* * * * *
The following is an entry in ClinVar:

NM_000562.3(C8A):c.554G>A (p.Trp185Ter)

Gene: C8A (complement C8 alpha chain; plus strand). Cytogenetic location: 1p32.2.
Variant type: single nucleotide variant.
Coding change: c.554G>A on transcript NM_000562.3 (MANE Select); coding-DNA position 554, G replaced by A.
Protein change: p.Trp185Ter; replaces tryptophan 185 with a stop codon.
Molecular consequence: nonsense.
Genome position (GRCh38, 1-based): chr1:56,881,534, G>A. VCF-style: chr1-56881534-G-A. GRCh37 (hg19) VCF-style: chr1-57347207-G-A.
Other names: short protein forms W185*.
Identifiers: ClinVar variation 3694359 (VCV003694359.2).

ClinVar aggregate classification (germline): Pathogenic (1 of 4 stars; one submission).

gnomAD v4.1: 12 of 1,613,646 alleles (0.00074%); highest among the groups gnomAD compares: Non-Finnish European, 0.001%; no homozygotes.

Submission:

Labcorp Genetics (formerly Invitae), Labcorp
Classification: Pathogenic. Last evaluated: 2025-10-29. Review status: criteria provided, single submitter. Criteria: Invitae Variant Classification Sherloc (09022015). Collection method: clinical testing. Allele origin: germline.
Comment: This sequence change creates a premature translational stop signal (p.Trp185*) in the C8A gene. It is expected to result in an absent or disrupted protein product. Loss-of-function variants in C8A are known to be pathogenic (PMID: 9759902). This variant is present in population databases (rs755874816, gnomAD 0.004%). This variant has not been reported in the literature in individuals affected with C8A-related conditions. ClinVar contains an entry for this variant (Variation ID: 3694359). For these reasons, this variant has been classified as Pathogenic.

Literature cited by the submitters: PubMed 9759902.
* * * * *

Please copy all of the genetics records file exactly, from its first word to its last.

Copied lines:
The following is an entry in ClinVar:

NM_000562.3(C8A):c.554G>A (p.Trp185Ter)

Gene: C8A (complement C8 alpha chain; plus strand). Cytogenetic location: 1p32.2.
Variant type: single nucleotide variant.
Coding change: c.554G>A on transcript NM_000562.3 (MANE Select); coding-DNA position 554, G replaced by A.
Protein change: p.Trp185Ter; replaces tryptophan 185 with a stop codon.
Molecular consequence: nonsense.
Genome position (GRCh38, 1-based): chr1:56,881,534, G>A. VCF-style: chr1-56881534-G-A. GRCh37 (hg19) VCF-style: chr1-57347207-G-A.
Other names: short protein forms W185*.
Identifiers: ClinVar variation 3694359 (VCV003694359.2).

ClinVar aggregate classification (germline): Pathogenic (1 of 4 stars; one submission).

gnomAD v4.1: 12 of 1,613,646 alleles (0.00074%); highest among the groups gnomAD compares: Non-Finnish European, 0.001%; no homozygotes.

Submission:

Labcorp Genetics (formerly Invitae), Labcorp
Classification: Pathogenic. Last evaluated: 2025-10-29. Review status: criteria provided, single submitter. Criteria: Invitae Variant Classification Sherloc (09022015). Collection method: clinical testing. Allele origin: germline.
Comment: This sequence change creates a premature translational stop signal (p.Trp185*) in the C8A gene. It is expected to result in an absent or disrupted protein product. Loss-of-function variants in C8A are known to be pathogenic (PMID: 9759902). This variant is present in population databases (rs755874816, gnomAD 0.004%). This variant has not been reported in the literature in individuals affected with C8A-related conditions. ClinVar contains an entry for this variant (Variation ID: 3694359). For these reasons, this variant has been classified as Pathogenic.

Literature cited by the submitters: PubMed 9759902.